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Volume 2017, Article ID 6868030, 11 pages
Research Article

Results of a Qualitative Study to Develop a Patient Reported Outcome Measure for Patients with 4 Subtypes of Soft Tissue Sarcoma

1Evidera, Seattle, WA, USA
2Novartis Oncology, East Hanover, NJ, USA
3Evidera, Bethesda, MD, USA

Correspondence should be addressed to Anne M. Skalicky; moc.aredive@ykcilaks.enna

Received 29 November 2016; Revised 3 March 2017; Accepted 14 March 2017; Published 14 May 2017

Academic Editor: Peter C. Ferguson

Copyright © 2017 Anne M. Skalicky et al. This is an open access article distributed under the Creative Commons Attribution License, which permits unrestricted use, distribution, and reproduction in any medium, provided the original work is properly cited.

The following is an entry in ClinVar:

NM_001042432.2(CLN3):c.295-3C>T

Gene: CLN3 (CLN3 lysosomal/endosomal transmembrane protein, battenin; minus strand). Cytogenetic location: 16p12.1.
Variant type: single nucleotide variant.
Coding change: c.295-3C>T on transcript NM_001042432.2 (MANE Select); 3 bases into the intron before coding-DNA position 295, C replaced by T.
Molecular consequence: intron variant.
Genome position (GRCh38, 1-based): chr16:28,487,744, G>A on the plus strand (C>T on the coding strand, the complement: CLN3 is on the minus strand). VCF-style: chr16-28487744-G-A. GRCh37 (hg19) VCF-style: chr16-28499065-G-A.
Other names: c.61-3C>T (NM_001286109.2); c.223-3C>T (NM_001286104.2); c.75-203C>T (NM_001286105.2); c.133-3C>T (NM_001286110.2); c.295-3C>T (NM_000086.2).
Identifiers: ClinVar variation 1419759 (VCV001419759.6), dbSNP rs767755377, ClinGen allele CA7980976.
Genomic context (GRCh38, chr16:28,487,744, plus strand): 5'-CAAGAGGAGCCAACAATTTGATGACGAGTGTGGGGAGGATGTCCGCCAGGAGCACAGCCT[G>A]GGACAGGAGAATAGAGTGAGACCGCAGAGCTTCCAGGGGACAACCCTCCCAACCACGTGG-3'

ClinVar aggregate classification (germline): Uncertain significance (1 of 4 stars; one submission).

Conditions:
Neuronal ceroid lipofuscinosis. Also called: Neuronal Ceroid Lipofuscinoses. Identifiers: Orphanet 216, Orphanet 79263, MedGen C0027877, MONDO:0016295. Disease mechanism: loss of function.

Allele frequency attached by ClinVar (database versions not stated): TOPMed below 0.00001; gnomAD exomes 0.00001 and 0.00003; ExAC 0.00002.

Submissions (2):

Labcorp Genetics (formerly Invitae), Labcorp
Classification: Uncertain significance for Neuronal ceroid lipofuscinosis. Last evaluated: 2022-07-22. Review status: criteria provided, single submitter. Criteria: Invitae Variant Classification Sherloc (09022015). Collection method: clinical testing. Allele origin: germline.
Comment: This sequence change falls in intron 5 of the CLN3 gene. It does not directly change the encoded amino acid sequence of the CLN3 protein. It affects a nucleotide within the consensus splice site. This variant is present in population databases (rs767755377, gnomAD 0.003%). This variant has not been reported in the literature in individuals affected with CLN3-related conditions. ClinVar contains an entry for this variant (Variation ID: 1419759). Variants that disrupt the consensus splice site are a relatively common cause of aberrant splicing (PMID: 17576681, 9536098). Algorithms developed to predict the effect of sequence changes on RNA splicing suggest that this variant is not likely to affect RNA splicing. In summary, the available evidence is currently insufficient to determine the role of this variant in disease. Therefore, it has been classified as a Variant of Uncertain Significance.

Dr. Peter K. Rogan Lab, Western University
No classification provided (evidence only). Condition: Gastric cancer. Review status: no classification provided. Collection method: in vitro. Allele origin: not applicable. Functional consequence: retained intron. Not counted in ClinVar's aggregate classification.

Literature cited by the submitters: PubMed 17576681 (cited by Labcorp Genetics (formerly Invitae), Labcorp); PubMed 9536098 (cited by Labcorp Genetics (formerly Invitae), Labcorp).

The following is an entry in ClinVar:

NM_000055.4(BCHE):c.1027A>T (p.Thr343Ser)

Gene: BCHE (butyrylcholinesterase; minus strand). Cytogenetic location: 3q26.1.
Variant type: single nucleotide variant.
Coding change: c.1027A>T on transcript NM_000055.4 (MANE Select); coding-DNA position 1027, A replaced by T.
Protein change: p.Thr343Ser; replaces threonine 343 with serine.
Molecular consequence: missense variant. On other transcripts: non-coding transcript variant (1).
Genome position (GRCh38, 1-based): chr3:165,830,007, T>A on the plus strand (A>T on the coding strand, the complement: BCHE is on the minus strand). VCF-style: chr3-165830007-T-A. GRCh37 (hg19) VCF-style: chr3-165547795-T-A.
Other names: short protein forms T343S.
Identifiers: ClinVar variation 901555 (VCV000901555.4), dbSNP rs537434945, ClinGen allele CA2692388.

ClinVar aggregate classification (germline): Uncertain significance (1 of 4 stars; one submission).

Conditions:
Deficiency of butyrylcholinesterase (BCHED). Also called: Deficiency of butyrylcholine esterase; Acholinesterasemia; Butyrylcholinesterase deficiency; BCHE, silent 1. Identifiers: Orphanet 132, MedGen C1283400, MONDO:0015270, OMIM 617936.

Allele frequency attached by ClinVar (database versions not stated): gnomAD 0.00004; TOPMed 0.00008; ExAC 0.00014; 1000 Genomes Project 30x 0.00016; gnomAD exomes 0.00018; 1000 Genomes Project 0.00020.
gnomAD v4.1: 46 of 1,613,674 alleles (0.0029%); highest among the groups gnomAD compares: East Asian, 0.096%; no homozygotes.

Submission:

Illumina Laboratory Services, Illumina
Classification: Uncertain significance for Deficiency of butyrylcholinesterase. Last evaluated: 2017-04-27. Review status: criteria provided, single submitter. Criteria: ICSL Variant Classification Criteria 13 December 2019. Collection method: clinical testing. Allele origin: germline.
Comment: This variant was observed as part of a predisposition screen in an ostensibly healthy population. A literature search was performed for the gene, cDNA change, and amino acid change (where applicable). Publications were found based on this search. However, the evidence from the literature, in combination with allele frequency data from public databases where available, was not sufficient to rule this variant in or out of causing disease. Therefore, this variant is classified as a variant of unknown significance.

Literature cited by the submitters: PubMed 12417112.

Objective. The objective of this research was to develop a disease-specific symptom inventory for soft tissue sarcoma. Methods. Literature review and clinical expert and patient interviews were conducted to determine disease-specific symptoms important to patients with one of the four STS subtypes. Clinical experts identified the most relevant STS symptom items from the item pool developed from literature review. Concept elicitation interviews were conducted with patients to elicit their STS symptom experiences followed by a completion of the draft symptom list via web survey. A cognitive interview was conducted on the comprehension and importance of the symptom items. Results. Eighty-three symptom items were compiled and discussed with three clinical experts who identified 26 symptoms specific to the four STS subtypes. A total sample of 27 STS participants with self-reported leiomyosarcoma (74%), undifferentiated sarcoma (15%), synovial sarcoma (7%), or liposarcoma (4%) diagnosis completed the web survey and 10 were interviewed. The draft 12-item STS-specific symptom inventory includes abdominal pain, pressure in abdomen, early satiety, bloating, gastrointestinal pain, muscle pain, bone pain, heavy menstrual flow, shortness of breath, chest pain, cough, and painful menstruation. Conclusion. A number of symptoms are common across STS subtypes and may form a single STS symptom inventory.